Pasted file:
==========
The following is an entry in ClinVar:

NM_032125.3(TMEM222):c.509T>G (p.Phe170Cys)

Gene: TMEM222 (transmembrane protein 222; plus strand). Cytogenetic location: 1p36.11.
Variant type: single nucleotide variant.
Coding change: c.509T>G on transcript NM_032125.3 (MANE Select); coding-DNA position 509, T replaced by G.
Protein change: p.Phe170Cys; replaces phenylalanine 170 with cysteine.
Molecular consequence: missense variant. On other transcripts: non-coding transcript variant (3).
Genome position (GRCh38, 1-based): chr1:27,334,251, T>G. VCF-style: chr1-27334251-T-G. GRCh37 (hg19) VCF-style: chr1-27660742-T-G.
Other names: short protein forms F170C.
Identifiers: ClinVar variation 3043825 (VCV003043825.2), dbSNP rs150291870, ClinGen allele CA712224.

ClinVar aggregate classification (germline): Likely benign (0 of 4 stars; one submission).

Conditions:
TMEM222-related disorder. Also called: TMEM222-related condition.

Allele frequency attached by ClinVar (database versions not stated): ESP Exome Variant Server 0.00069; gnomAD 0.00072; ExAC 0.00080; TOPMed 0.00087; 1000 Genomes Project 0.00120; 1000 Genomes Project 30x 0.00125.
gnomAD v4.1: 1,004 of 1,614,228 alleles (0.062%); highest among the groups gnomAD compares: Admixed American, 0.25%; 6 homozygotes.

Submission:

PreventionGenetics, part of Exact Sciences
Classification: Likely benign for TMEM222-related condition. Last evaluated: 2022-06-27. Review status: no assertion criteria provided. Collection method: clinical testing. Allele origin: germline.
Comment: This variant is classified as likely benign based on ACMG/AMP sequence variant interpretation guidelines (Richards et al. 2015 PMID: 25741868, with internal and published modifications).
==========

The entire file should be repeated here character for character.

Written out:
The following is an entry in ClinVar:

NM_032125.3(TMEM222):c.509T>G (p.Phe170Cys)

Gene: TMEM222 (transmembrane protein 222; plus strand). Cytogenetic location: 1p36.11.
Variant type: single nucleotide variant.
Coding change: c.509T>G on transcript NM_032125.3 (MANE Select); coding-DNA position 509, T replaced by G.
Protein change: p.Phe170Cys; replaces phenylalanine 170 with cysteine.
Molecular consequence: missense variant. On other transcripts: non-coding transcript variant (3).
Genome position (GRCh38, 1-based): chr1:27,334,251, T>G. VCF-style: chr1-27334251-T-G. GRCh37 (hg19) VCF-style: chr1-27660742-T-G.
Other names: short protein forms F170C.
Identifiers: ClinVar variation 3043825 (VCV003043825.2), dbSNP rs150291870, ClinGen allele CA712224.

ClinVar aggregate classification (germline): Likely benign (0 of 4 stars; one submission).

Conditions:
TMEM222-related disorder. Also called: TMEM222-related condition.

Allele frequency attached by ClinVar (database versions not stated): ESP Exome Variant Server 0.00069; gnomAD 0.00072; ExAC 0.00080; TOPMed 0.00087; 1000 Genomes Project 0.00120; 1000 Genomes Project 30x 0.00125.
gnomAD v4.1: 1,004 of 1,614,228 alleles (0.062%); highest among the groups gnomAD compares: Admixed American, 0.25%; 6 homozygotes.

Submission:

PreventionGenetics, part of Exact Sciences
Classification: Likely benign for TMEM222-related condition. Last evaluated: 2022-06-27. Review status: no assertion criteria provided. Collection method: clinical testing. Allele origin: germline.
Comment: This variant is classified as likely benign based on ACMG/AMP sequence variant interpretation guidelines (Richards et al. 2015 PMID: 25741868, with internal and published modifications).